Academic journal article Hemispheres

Imam Nur Al-Din Al-Salimi (1286-1332/1869-1914) - an Umani Islamic Thinker and Reformer. A Preliminary Study

Academic journal article Hemispheres

Imam Nur Al-Din Al-Salimi (1286-1332/1869-1914) - an Umani Islamic Thinker and Reformer. A Preliminary Study

Article excerpt

Uman and the Iba?i movement

In the middle of the 19th century several Islamic movements emerged as a response to the rapid social change provoked by the confrontation with Western civilization and the politics of colonialism. This first modern Muslim response attempted to combine Islamic faith with the Western concepts of nationalism, rationality, civil rights and democracy. The attempt of reconciliation of Islam with the modern Western values went through "critical reexamination of the classical conceptions and methods of jurisprudence" 1 that combined new approaches to Islamic theology and the exegesis of the ?ur'an (tafsir). This Islamic Modernism or Islamic Salafism is commonly associated with Egypt and such outstanding jurists as Mu?ammad ?Abduh and Jamal al-Din al-Afghani. The tendency founded by ?Abduh is referred to as Neo-Mut'azilism after the Medieval Islamic school of theology based on rationalism ( al-mu?atazilah). The disciples of this school denied the concept of the ?ur'an as eternal and uncreated, and declared that it was reason but not "sacred words" as a toll of determining what was obligatory in religion. 2 ?Abduh himself appealed for a good religious education; he criticized superstition and broke the rigidity of Muslim rituals and dogma.3

Evolved predominantly as a rationalist movement, Islamic Modernism has developed into another, ultra-conservative tendency often described as one synonymous with Wahhabism, especially when discussed as Islamic Salafism, or a movement devoted to the beliefs of the first three generations of Muslims. This movement has been characterized by strict and literalist approaches to Islam and is considered as a mixture of Wahhabism and other 20th-century movements with an idea of offensive jihad against enemies of Islam.4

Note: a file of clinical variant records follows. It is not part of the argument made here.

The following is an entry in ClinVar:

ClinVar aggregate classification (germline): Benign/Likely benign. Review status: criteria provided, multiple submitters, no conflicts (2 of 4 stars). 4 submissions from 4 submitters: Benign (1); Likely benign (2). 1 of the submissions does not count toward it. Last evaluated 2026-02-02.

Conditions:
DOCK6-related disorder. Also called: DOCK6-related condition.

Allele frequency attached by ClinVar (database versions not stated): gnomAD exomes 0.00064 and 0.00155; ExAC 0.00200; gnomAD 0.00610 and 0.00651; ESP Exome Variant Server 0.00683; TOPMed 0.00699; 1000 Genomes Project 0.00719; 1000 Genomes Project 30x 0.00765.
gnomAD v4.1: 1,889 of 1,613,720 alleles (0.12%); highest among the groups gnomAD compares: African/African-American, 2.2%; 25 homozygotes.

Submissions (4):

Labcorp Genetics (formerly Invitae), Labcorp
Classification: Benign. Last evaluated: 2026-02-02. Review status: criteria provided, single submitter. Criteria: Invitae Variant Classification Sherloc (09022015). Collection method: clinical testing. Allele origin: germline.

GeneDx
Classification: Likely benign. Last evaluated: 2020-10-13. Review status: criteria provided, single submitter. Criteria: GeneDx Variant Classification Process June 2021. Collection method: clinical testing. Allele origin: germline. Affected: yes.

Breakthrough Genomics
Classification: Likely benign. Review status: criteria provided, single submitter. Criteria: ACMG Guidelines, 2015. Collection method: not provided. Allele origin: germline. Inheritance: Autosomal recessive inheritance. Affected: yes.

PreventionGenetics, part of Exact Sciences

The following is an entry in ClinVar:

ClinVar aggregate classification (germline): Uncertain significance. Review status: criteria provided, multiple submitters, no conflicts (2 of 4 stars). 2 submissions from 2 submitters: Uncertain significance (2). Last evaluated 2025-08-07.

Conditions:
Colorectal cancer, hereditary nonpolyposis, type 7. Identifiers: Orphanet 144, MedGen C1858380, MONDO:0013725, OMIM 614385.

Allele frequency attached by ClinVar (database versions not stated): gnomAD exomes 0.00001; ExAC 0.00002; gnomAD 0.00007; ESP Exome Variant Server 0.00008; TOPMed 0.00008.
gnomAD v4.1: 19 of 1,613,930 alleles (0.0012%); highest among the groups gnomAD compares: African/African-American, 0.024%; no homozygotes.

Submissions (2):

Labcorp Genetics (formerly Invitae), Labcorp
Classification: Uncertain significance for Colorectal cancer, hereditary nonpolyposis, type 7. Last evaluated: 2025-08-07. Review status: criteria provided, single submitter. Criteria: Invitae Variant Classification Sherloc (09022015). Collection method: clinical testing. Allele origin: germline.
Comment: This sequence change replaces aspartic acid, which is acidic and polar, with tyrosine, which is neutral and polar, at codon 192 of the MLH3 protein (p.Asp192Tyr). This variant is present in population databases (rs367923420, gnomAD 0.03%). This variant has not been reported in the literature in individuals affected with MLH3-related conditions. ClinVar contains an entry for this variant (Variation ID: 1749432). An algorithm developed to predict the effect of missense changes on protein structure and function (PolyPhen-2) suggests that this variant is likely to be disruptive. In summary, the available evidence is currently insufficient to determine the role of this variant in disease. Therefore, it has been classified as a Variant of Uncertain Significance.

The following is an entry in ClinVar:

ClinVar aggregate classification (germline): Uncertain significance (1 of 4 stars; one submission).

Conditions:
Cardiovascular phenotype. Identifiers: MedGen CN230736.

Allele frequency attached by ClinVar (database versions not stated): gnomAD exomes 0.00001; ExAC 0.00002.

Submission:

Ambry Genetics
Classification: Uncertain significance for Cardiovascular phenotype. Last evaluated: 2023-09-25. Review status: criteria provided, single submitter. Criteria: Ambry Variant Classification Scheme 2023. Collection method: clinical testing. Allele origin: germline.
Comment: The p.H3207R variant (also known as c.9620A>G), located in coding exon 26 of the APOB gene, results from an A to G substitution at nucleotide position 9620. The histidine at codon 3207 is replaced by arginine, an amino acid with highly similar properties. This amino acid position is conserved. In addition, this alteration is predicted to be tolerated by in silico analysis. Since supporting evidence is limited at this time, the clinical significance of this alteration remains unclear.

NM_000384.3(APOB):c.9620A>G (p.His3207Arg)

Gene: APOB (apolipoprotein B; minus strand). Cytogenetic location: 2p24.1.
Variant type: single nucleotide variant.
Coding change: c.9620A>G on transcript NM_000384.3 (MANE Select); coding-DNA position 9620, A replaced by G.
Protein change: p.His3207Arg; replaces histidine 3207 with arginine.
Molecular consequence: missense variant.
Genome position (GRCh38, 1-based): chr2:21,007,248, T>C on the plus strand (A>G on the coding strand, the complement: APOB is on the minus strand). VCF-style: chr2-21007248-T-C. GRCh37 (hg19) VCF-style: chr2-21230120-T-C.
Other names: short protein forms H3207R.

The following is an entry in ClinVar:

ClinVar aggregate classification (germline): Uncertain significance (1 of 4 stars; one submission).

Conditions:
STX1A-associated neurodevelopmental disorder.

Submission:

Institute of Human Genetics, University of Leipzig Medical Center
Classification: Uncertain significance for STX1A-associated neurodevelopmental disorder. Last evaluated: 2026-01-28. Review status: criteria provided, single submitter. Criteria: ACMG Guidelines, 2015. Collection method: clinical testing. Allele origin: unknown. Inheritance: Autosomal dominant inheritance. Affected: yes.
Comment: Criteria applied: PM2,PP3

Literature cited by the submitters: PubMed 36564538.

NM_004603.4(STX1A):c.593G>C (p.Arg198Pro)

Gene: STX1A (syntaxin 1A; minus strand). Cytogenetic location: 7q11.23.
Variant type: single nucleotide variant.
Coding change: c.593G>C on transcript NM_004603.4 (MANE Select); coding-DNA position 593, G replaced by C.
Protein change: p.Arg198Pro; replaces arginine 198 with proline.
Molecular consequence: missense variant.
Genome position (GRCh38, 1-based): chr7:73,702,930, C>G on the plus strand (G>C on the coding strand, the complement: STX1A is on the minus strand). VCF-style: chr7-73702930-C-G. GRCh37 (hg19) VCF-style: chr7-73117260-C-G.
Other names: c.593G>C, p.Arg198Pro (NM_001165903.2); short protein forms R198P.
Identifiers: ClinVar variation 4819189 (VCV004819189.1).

Thus, Islamic Modernism represents a complex phenomenon and combines various trends focused on multitude goals and methods starting from education and missionary work to reinforce the concept of Taw?id and the rejection of any religious innovation ( bid'ah) to political reform based on the idea of a caliphate re-established through the means of evolution or violence. In the legal matters, these trends can be divided into two groups: those who opt for independent legal judgement ( ijtihad), and those who oppose using rational disputation (kalam) and stress a strict adherence (ta?lid) to the classical four schools of law.5

Founded and developed in Egypt, Islamic Modernism as an idea of religious and legal reform is widespread and can be traced in various Islamic countries such as Pakistan, Sudan, Indonesia, Malaysia, Iran, or Saudi Arabia. At the turn of the 20 th century, Uman became one of the countries that witnessed a tendency of reforming religious sphere and political relations.6 In this country, it was the Iba?i rite which has been closely bound to this reform. Notwithstanding the existence of other schools of Islamic law, such as the Shafi'i in the south, the Hanafi in some northern coastal areas and Hanbali on the desert fringes, the Iba?i doctrine remained the religious authority in the country and became a constant engine of political dynamics. However, as Abdulrahman al-Salimi stressed, "despite the long history of Ibadi control, no research was conducted into the theological aspect of this school, but rather just into the political aspect of the Ibadi Imamate. Scholars rarely devoted their attention to Oman's oral and doctrinal heritage prior to the last forty years."7 Consequently, the question of the nature of this religious reform tendency and the role of its leading personalities is still opened to study.

Uman was a place where the Iba?i Imamat was established as a religious ideal of Islamic community within a particular political shape. This ideal goes back to the first two decades after the death of the Prophet Muhammad and the so-called Khawaridj (Mu?akkimah) movement based on the concept of the elected Imam. The election of Imam was a contract and the community was obliged to support its leader as long as he was lawful and observed the shari'a. …

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